Governor's proclamation recognizes the state's afterschool programs' role in developing children

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United Ways of Tennessee (UWTN), the association of 38 United Ways in the state, and the Tennessee Commission on Children and Youth (TCCY), gathered at the state capitol Thursday with partners to launch and celebrate the Tennessee Afterschool Network. October 23rd was chosen for the announcement because Governor Bill Haslam joined the Afterschool Alliance in naming it Lights On Afterschool Day in Tennessee.

"The Tennessee Afterschool Network will bring together a diverse group of stakeholders, including policymakers, educators, parents, business leaders, afterschool service providers, and other nonprofits, to advocate for and support afterschool programs," said Mary Graham, president of UWTN.

"Research shows that students participating in high-quality afterschool programs have better school attendance, grades and standard test performance compared to students who do not participate in afterschool programs. They also have less misconduct and lower rates of drug and alcohol use," said Graham.


The Network is made possible through a grant to UWTN by the Charles Stewart Mott Foundation, with matching dollars from UWTN and the United Ways of Bradley County, Elizabethton, Greater Chattanooga, Greater Knoxville, Mid-South, Rutherford and Cannon Counties, West Tennessee, and Williamson County.

The Governor's proclamation recognizes the state's afterschool programs' role in enhancing learning and keeping children safe and less likely to engage in risky behavior. In his proclamation, the Governor said afterschool programs "build stronger communities by involving our students, parents, business leaders and adult volunteers in the lives of our young people, thereby promoting positive relationships among children, youth, families and adults."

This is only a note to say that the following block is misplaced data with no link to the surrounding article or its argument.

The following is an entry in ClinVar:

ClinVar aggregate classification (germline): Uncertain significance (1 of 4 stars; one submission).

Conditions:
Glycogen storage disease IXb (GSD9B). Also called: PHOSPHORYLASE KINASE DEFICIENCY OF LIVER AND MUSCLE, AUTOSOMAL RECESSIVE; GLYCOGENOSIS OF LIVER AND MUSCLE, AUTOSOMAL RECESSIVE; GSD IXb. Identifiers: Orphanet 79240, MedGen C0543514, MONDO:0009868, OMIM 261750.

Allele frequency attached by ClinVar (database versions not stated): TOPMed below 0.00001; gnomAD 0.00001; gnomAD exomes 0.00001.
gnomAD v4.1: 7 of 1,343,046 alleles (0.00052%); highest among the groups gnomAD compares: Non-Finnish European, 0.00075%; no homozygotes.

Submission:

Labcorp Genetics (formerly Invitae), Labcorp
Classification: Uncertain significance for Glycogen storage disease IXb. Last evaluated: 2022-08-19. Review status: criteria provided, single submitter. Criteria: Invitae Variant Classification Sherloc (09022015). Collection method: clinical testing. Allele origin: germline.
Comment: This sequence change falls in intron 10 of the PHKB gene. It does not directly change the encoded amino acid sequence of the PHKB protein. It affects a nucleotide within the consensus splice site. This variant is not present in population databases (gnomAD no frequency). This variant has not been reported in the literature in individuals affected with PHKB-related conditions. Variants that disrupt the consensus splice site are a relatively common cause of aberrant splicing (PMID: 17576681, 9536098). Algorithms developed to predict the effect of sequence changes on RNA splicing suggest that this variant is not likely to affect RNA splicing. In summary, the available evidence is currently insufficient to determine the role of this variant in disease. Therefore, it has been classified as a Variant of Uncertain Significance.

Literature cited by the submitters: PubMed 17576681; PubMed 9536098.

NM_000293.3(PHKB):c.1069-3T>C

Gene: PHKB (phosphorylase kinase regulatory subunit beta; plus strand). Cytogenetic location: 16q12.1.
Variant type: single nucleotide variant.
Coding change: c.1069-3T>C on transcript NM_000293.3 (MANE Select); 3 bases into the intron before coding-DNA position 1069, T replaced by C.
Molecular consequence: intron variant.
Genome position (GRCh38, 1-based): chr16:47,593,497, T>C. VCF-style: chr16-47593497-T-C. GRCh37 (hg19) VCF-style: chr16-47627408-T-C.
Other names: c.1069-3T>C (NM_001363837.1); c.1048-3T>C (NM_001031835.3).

The proclamation was requested by the Tennessee Commission on Children and Youth (TCCY), a Steering Committee Member for the new state afterschool network. "It marks the 15th annual national Lights On Afterschool Day," said Linda O'Neal, executive director of TCCY. "Afterschool programs across the state are participating in the national event organized by the Afterschool Alliance. More than two dozen events are planned in Tennessee, including open houses, student art projects and performances, and festivals," said O'Neal.

Mike Herrmann, Executive Director of State Operations in Tennessee's Education Department, is attending and speaking at the Tennessee Afterschool Network's launch event. "Lights On Afterschool draws attention to the many ways afterschool programs support students by offering them opportunities to learn new things, such as science, community service, robotics, Tae Kwon Do and poetry. The events send a powerful message that more children need quality afterschool programs," said Herrmann.

Nearly 300,000 Tennessee K-12 students - almost enough to fill the University of Tennessee's Neyland Stadium three times - are responsible for taking care of themselves after school. "While only one of every eight Tennessee students participates in an afterschool program, many more likely would if programs were available. I look forward to seeing the tremendous impact United Way and all the Tennessee Afterschool Network partnering organizations are going to have on our children and youth," said Hermann.

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